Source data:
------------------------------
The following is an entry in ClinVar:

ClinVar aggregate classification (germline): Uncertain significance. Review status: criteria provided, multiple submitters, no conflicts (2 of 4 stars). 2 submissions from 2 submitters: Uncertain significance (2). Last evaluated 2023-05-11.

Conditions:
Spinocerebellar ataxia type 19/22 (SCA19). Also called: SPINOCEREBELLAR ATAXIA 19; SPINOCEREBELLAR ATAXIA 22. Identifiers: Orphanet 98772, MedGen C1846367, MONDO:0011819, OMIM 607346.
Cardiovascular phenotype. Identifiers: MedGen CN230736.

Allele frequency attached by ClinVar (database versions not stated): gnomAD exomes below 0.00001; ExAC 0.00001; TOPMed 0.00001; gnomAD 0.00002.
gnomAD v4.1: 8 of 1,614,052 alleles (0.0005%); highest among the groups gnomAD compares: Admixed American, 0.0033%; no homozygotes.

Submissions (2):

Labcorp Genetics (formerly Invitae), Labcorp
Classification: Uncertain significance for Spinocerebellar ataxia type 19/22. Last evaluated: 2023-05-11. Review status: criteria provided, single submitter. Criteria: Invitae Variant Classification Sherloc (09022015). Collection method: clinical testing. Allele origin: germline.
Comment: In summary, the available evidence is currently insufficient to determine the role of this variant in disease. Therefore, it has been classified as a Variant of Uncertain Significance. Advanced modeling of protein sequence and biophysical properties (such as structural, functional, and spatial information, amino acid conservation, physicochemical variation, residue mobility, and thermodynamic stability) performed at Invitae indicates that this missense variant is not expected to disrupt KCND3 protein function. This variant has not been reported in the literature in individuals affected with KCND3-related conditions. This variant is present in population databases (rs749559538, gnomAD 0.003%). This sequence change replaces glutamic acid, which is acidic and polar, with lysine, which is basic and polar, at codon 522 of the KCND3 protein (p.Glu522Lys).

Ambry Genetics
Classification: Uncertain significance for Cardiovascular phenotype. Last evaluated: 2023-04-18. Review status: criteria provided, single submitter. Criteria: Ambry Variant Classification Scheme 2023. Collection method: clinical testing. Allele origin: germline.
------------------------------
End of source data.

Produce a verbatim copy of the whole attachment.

The following is an entry in ClinVar:

ClinVar aggregate classification (germline): Uncertain significance. Review status: criteria provided, multiple submitters, no conflicts (2 of 4 stars). 2 submissions from 2 submitters: Uncertain significance (2). Last evaluated 2023-05-11.

Conditions:
Spinocerebellar ataxia type 19/22 (SCA19). Also called: SPINOCEREBELLAR ATAXIA 19; SPINOCEREBELLAR ATAXIA 22. Identifiers: Orphanet 98772, MedGen C1846367, MONDO:0011819, OMIM 607346.
Cardiovascular phenotype. Identifiers: MedGen CN230736.

Allele frequency attached by ClinVar (database versions not stated): gnomAD exomes below 0.00001; ExAC 0.00001; TOPMed 0.00001; gnomAD 0.00002.
gnomAD v4.1: 8 of 1,614,052 alleles (0.0005%); highest among the groups gnomAD compares: Admixed American, 0.0033%; no homozygotes.

Submissions (2):

Labcorp Genetics (formerly Invitae), Labcorp
Classification: Uncertain significance for Spinocerebellar ataxia type 19/22. Last evaluated: 2023-05-11. Review status: criteria provided, single submitter. Criteria: Invitae Variant Classification Sherloc (09022015). Collection method: clinical testing. Allele origin: germline.
Comment: In summary, the available evidence is currently insufficient to determine the role of this variant in disease. Therefore, it has been classified as a Variant of Uncertain Significance. Advanced modeling of protein sequence and biophysical properties (such as structural, functional, and spatial information, amino acid conservation, physicochemical variation, residue mobility, and thermodynamic stability) performed at Invitae indicates that this missense variant is not expected to disrupt KCND3 protein function. This variant has not been reported in the literature in individuals affected with KCND3-related conditions. This variant is present in population databases (rs749559538, gnomAD 0.003%). This sequence change replaces glutamic acid, which is acidic and polar, with lysine, which is basic and polar, at codon 522 of the KCND3 protein (p.Glu522Lys).

Ambry Genetics
Classification: Uncertain significance for Cardiovascular phenotype. Last evaluated: 2023-04-18. Review status: criteria provided, single submitter. Criteria: Ambry Variant Classification Scheme 2023. Collection method: clinical testing. Allele origin: germline.